The changes I made were: to remove applicable (x2), to replace cooperate with join up, replace prohibited from using with not allowed to use, and to replace institutions with bodies (x2).
For this example, the drop in readability scores is a lot more modest than the drop created by shortening sentences. This is in part due to the nature of the text. As a legal document there is particular terminology that makes the text more difficult to read. But, to replace these terms would actually change the meaning of the text. Even changing financial institutions to financial bodies and deleting applicable is probably enough to have a legal writer turning in their grave.
While the changes here are for illustration purposes, in real life the conventions and requirements of your field and the nature of the document you are writing will always influence the extent to which you can change and simplify the terminology that you use.
With long words producing a cost to readability scores when you do use them, and evidence that the unnecessary use of long words can lead to lower estimations of intelligence of the writer, the message is simple. Only use longer words only when they are actually necessary.
Step 3 – Write for your audience
Keep your audience in mind at all times. If you spend your day chatting with other people in your sector it can be easy to forgot that the way you talk with each other might not translate so well to people outside of that bubble.
If your audience is very broad then avoid including any specialist jargon or acronyms. If you do need to include specialist terms then make sure you define them. If not, you risk ostracising your reader.
If you have a mostly specialist audience but with a smaller pool of general readers then you can always use a hover over button or link to define any key terms that you think most, but perhaps not 100% of your readers will be familiar with.
When you have finished writing, ask someone outside your sector to read it. This will help you gauge whether you are being as transparent and inclusive as you want to be.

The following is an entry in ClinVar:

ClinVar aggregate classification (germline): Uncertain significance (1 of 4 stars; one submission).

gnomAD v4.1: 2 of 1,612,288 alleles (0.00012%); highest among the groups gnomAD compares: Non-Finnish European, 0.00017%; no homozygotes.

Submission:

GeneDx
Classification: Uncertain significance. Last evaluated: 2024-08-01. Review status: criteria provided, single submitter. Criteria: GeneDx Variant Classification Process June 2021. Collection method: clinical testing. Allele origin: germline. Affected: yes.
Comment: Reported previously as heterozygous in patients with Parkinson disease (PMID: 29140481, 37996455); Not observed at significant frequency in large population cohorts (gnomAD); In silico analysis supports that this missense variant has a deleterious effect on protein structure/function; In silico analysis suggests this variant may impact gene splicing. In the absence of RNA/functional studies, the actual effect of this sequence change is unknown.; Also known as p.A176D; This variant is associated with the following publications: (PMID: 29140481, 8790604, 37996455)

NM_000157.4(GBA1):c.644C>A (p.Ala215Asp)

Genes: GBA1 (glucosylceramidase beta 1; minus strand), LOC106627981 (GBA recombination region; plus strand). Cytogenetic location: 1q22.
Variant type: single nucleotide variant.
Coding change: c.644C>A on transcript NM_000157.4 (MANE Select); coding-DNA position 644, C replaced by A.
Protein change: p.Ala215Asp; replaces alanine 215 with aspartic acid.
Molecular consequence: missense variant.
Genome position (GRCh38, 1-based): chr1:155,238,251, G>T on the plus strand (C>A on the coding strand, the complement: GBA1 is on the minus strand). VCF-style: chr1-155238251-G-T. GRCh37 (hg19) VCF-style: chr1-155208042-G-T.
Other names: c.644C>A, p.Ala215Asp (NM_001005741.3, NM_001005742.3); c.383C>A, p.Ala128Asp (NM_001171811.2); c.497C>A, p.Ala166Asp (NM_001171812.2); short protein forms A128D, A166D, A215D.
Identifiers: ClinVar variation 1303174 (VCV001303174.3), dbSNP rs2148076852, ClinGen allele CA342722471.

Step 4 – Make punctuation your friend
Punctuation failures are funny. Indeed, laughing at other people’s grammar fails can be a very enjoyable way of distracting yourself from doing any real work. However, this kind of fail is best left to other writers.
The aim of punctuation is to help your reader understand what is being said. All punctuation should help meet that aim. If it doesn’t, don’t include it. Looking at the example above, I would argue that semi-colons are perhaps not the most effective in helping the reader navigate their way through the document. Also, when used it bulk they really don’t make pretty reading which, depending on what you are writing, may well be important to you.
There is an art to using the semi-colon. I’m not sure I have it. Microsoft Word grammar checker certainly doesn’t have it. If you aren’t 100% sure that you have it then maybe avoid them.
Step 5 – Structure is important
You may have some brilliant things to say but unless you structure your piece of writing in a way that is helpful to the reader, the chances are that your message won’t translate.
Think about the story that you want to tell. What are the key messages? What does the reader need to know before they can engage with your messages? This aids structuring by helping you think about what the reader needs to know first, and what the focus of the article should be.
Don’t be tempted to cram too much information into a single paragraph. This will make it harder for the reader to follow, especially if they are going to be reading on a smaller device such as a phone or tablet. Instead, break your text up into meaningful chunks.
Thinking about the key messages and required contextual information should also help with the editing of your writing. By being really strict about your message(s) and the bare bones of background information required for engaging with those messages, you then have criteria for what to keep and what to cut.
All in all, keep it simple.